IMG_6035

After an amazing start to the month, I started to get ready for my upcoming move.  I sold the couch set and after checking with Mom and Dad as to whether they wanted the money (no!), I bought myself an Occulus Rift.  It is a computer base station-less VR headset. I love it although I pretty much only use it to play BeatSaber.  The first video shows how cool you feel playing, the second video shows how lame you look playing it.

IMG_6077

I started the apartment cleaning process, which was painful but that it mostly a July discussion.  I did move out of my office to allow for the switching office shuffle to occur.  For the rest of my time, I was in a spare office, which was fine. I am including a picture of my cleaned out main office because it ended up looking great!

Highlights: May 2019

Well, my daily posting resolution lasted um, not so long.  But it’s time to catch up on this blog so my method of choice will be monthly recaps!  First up, May!  After a travel-filled April, May was a lot less busy.  I got back and the birds were still alive thanks to their favorite bird-sitter Will.  Will is the bird-lover who was nice enough to leave parakeet ornaments when he birdsat over Christmas last year.  The birds acted like I had never been gone, mostly because they just ignore me in general.

IMG_5770
Elizabeth River flooding

I finished up with my Orange Theory membership, which I liked but given my upcoming travels and move, it was time to say goodbye.  I transitioned to running outdoors (albeit, less often) and here’s a picture of the Elizabeth River cresting over its bank during high tide.  This is a fairly regular occurrence.

On May 18, I went to a family funeral for my Mom’s cousin and my “aunt” whose husband passed away unexpectedly.  Irish funerals are interesting since the sad occasion is honored by throwing a party and celebrating the life.  A lot of extended family came to the Virginia Beach area.  Both brothers came with their families and it was great to see them.

IMG_5833
SMS!

The weekend afterwards, I saw this guy!  I traveled out to Newport Beach to see SMS for Memorial Day weekend.  I arrived earlier in the day than he did so I walked around and treated myself to a Bueno Bowl at Alta Coffee.  It is so good!

IMG_5818
Bueno Bowl!
F60D476A-2F63-47B9-899D-6602CC3A740F
Happy Memorial Day!

On Saturday, Mark’s best friend drove up from San Diego with his family.  We had an awesome lunch at the Lido Bottle Works.  The beers on tap were varied and interesting and the food was good.  The highlight, though, was the covered patio on the most perfect weather day.  Living in Southern CA is delightful!

We end the month with two baby pictures.  Above, L is looking around cutely with her big anime-like eyes while H, below, is upset that she keeps being given a plastic ring instead of food.  Life is rough, kid!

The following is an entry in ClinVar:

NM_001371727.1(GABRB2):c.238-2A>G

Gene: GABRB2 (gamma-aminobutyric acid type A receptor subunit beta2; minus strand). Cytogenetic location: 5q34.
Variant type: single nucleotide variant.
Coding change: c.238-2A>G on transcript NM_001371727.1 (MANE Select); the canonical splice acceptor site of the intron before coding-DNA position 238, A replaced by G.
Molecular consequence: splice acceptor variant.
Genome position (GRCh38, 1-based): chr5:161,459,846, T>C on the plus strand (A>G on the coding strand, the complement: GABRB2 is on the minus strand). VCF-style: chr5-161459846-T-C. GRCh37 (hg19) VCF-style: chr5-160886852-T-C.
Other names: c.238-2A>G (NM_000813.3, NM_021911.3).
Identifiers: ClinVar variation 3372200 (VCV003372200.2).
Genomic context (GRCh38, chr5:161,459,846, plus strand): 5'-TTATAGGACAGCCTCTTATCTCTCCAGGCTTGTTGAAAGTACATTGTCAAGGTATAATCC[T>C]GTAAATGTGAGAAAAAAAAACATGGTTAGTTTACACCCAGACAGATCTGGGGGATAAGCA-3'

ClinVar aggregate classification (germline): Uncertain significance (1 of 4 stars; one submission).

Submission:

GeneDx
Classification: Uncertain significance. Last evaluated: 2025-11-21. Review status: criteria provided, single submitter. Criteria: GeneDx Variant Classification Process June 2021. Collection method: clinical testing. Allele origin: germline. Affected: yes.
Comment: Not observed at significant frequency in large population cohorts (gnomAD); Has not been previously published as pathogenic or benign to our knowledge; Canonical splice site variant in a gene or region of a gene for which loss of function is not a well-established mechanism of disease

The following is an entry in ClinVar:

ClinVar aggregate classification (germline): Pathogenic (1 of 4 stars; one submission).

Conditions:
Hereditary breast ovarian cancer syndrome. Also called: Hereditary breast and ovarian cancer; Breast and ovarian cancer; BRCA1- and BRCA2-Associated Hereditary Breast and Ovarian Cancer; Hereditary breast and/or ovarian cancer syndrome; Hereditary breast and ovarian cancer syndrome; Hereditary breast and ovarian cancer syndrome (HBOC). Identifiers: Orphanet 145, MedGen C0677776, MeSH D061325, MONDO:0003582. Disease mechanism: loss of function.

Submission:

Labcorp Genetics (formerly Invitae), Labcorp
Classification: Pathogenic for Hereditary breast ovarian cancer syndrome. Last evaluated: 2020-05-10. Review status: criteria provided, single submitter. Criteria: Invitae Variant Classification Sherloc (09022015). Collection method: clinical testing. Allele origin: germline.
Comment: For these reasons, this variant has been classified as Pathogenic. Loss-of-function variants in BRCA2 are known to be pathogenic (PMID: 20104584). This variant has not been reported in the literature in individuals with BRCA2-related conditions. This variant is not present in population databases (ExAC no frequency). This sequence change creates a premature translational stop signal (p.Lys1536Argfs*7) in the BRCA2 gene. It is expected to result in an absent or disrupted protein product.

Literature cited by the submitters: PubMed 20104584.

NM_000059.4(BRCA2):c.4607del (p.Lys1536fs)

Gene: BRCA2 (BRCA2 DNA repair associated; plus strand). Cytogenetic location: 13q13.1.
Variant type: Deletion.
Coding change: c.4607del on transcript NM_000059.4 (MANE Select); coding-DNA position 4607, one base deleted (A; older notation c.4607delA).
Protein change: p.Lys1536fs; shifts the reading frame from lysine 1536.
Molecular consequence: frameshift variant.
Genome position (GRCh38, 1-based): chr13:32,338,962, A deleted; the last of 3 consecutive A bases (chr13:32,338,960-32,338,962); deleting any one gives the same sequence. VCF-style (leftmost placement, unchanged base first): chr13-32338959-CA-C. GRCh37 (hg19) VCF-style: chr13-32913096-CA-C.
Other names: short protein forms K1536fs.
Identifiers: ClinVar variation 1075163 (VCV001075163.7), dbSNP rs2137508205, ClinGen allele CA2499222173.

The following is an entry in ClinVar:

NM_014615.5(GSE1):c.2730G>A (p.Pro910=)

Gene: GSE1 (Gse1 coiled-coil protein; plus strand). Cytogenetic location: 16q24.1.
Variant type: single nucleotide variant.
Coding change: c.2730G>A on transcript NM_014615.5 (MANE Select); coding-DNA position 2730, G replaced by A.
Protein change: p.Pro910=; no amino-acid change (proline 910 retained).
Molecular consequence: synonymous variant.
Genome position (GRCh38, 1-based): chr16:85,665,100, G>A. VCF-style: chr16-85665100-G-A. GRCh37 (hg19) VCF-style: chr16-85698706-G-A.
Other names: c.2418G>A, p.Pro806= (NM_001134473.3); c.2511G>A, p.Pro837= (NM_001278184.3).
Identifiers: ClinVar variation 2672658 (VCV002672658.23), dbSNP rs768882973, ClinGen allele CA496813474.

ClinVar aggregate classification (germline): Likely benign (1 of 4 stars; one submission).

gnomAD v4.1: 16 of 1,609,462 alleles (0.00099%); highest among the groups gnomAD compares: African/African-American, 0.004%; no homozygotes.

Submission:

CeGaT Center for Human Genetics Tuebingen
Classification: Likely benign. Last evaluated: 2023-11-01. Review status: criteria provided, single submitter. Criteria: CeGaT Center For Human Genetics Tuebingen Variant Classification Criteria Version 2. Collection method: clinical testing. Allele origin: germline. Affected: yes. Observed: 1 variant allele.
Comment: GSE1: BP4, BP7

IMG_5866

Monthly Artsy Events!

Last month was filled with book author talks/signings such as Colson Whitehead The Nickel Boys, Rebecca Makkai The Great Believers, and Bruce Holsinger The Gifted School.  This month is a little less literary but still artsy.

Tonight, I went to a new-to-me book club where we discussed Frankenstein.  I skimmed it in order to finish it but I’m going to re-read it at a slower pace over the next few weeks.  Tomorrow, I’m going to see Noura at the Old Globe Theater.  I bought tickets through the Blue Ribbon program so they were very inexpensive!

On October 23, I’m going to see Lizzo with my friend Jenny!  She invited me to use her extra ticket and I cannot! wait!  I really like Lizzo’s last album and now I’ll listen to her more before the concert.

Finally, on October 30, I’m going to a different book club.  We’re reading Erotic Stores for Punjabi Widows by Jaswal which I’ve owned for awhile but never read so this is a good reason!

10 Tips for Traveling in Japan

1. Japan Rail Pass: This is a huge cost savings if you’re planning on traveling by train which, in the land of the Shinkansen, I hope you are!  You have to obtain your voucher outside of the country and then exchange it for the pass at any JR customer service counter.  A lot of people will do it at the airport and ride the Narita Express into the city.  I exchanged mine in Yokohama since I activated mine later in the trip. But really, you could activate it for any date at the airport by specifying a specific future start date at the time of exchange.

2. You may have read #1 and went, “Pffpt, print out a voucher” in a high-pitched, making-fun-of-me tone of voice.  You’re going to JAPAN!  Why would you have to do something as low-tech as print out a voucher? Can’t you just show your smartphone?  Well, no.  Or at least, that’s not what the instructions for the pass direct you to do and really, it’s best to follow the rules when you’re in Japan.  Sometimes, things are done in a low-tech way that you may not expect in the land of Akihabra.  Having a printout is much preferred and honestly, I’d recommend printing out any confirmation emails/passes you may have.  It definitely helped me a few times when checking into hotels.